For many of us, snapping a photograph has become second nature. With great cameras now built in to smart phones, making an image has become less about about artistry and more about utility. We take pictures of things we want to remember—this could be anything from a wedding or vacation to what we ate for breakfast. This doesn’t mean, however, that creative photography is going the way of the dinosaur—on the contrary. Technology has expanded its visual possibilities, with different apparatuses and lenses making it possible for us to capture different types of photography in ways we wouldn’t have dreamed before.

From eye-opening documentary images to awe-inspiring fairy tale scenes, one thing is clear: the world of photography is incredibly nuanced. There are countless ways to compose and edit a picture, but often, image-makers concentrate their portfolio on one or two types of photography. That way, they can perfect their techniques and refine their visual language to make their pictures even stronger.

Aerial Photography

Ever since photography was invented in 1839, people have been trying to capture the Earth from above. Aerial photography has a long and rich history, which started in 1858 when photographer Gaspard-Félix Tournachon tethered a camera to a balloon. Since then, it’s only gotten better thanks to the advent of drones. Photographer Andy Yeung tell us, “What I like most about working with drones is that we can see things we normally don’t have access to. Plus, drones add a layer between traditional aerial pictures and ground pictures, making the creative process more interesting.” If you’d like to get started with aerial photography, learn how 10 amazing photographers capture the world from above.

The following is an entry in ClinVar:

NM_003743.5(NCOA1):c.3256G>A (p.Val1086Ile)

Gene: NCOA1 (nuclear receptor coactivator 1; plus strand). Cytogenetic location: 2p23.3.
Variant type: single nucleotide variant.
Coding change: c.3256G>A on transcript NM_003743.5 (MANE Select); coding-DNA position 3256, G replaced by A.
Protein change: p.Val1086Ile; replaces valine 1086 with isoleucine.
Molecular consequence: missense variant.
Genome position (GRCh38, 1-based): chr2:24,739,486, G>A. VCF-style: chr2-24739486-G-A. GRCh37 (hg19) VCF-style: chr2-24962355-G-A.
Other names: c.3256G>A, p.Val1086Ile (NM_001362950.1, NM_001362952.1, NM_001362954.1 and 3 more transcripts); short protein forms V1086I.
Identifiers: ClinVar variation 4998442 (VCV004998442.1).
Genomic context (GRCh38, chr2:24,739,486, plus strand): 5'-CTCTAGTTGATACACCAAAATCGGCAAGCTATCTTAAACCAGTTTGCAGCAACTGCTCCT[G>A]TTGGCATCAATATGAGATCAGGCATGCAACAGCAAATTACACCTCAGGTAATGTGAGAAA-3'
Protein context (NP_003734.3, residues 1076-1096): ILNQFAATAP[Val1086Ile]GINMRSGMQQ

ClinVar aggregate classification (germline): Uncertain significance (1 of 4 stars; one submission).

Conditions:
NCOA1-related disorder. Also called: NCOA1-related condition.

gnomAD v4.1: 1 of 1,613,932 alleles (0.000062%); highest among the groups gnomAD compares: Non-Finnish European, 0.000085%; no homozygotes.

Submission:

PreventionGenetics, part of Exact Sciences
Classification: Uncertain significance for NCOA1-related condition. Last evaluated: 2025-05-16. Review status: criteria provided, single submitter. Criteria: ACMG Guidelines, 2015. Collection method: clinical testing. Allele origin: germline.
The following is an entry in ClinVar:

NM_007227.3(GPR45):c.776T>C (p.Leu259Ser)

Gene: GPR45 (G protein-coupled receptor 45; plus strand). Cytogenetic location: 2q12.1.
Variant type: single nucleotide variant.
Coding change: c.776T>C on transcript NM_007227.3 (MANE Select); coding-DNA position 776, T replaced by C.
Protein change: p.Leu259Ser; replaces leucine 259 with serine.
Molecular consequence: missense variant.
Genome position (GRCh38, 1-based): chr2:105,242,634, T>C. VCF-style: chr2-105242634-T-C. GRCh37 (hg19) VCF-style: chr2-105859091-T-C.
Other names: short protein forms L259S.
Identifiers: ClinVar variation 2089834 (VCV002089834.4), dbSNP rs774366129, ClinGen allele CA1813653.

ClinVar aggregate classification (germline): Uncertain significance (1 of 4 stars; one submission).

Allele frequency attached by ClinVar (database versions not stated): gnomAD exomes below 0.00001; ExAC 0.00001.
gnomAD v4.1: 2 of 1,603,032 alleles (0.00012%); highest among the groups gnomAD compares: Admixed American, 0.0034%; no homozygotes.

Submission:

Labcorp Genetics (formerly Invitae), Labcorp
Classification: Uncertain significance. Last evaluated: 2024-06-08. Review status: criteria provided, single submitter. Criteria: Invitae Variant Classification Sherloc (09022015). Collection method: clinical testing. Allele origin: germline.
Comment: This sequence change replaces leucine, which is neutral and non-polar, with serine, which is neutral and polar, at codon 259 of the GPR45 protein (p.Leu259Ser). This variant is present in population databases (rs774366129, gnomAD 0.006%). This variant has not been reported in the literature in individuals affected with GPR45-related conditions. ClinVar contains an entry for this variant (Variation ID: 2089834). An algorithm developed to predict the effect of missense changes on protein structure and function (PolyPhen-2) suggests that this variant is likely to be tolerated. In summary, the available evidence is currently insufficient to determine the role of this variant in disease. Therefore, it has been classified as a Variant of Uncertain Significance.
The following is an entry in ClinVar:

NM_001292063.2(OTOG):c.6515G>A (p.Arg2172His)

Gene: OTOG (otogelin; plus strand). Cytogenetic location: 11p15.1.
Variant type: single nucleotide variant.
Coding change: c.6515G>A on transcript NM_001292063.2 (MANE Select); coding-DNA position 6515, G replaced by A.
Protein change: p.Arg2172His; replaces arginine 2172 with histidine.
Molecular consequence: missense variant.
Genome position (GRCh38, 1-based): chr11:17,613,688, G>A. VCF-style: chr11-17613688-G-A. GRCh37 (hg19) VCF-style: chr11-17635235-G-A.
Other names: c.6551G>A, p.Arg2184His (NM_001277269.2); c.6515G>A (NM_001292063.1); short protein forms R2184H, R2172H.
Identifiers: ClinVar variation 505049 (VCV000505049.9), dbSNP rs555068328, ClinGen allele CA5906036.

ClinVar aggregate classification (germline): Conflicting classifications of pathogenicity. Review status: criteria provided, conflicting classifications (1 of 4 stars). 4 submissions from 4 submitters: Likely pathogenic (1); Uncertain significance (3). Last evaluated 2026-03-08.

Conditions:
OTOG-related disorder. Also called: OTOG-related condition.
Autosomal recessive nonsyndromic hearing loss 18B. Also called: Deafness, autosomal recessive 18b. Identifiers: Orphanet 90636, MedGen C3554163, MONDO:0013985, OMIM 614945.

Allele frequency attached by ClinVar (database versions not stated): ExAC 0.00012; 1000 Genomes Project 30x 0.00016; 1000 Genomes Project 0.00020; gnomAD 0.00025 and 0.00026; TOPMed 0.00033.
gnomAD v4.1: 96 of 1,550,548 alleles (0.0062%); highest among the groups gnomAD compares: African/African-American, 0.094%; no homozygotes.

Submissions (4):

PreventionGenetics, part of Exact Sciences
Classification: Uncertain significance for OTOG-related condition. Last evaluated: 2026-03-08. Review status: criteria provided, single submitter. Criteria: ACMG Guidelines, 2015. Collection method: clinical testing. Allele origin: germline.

Black and White Photography

Modern black and white pictures keep photography’s oldest tradition alive. Now, shooting with this limited palette is a stylistic choice rather than a necessity, and image makers use it as a way to add timeless drama to their compositions. When shooting a photograph in black and white, it’s most important to remember contrast; the shadows will look more defined, and your extreme tones will appear crisp and clean.

Food Photography

One of the biggest trends in social media—still—is taking pictures of your food. Professional chefs and amateurs alike can make our mouths water with one appetizing image. To ensure that the dish will look delicious, there are a few tips to remember: make sure your food is well lit (try photographing in natural light); pay attention to your props; and shoot quickly—food doesn’t last forever before it melts or collapses!

Macro Photography

Macro photography makes things that are small appear larger than life. It’s got a broad range of applications, but one of our favorites is in photographing tiny bugs and plants. Exotic insects have their amazing colors and characteristics magnified, and as a result, we see all of the details that we would normally miss. You can take your own macro photos as long as you have a special lens.

Natural Landscape Photography

When photography was first invented, some of the earliest images were of the outdoors. So, it’s no surprise that natural landscapes remain a popular type of photography—there’s so much beauty out there! One subject that image makers are continually drawn to are mountains.

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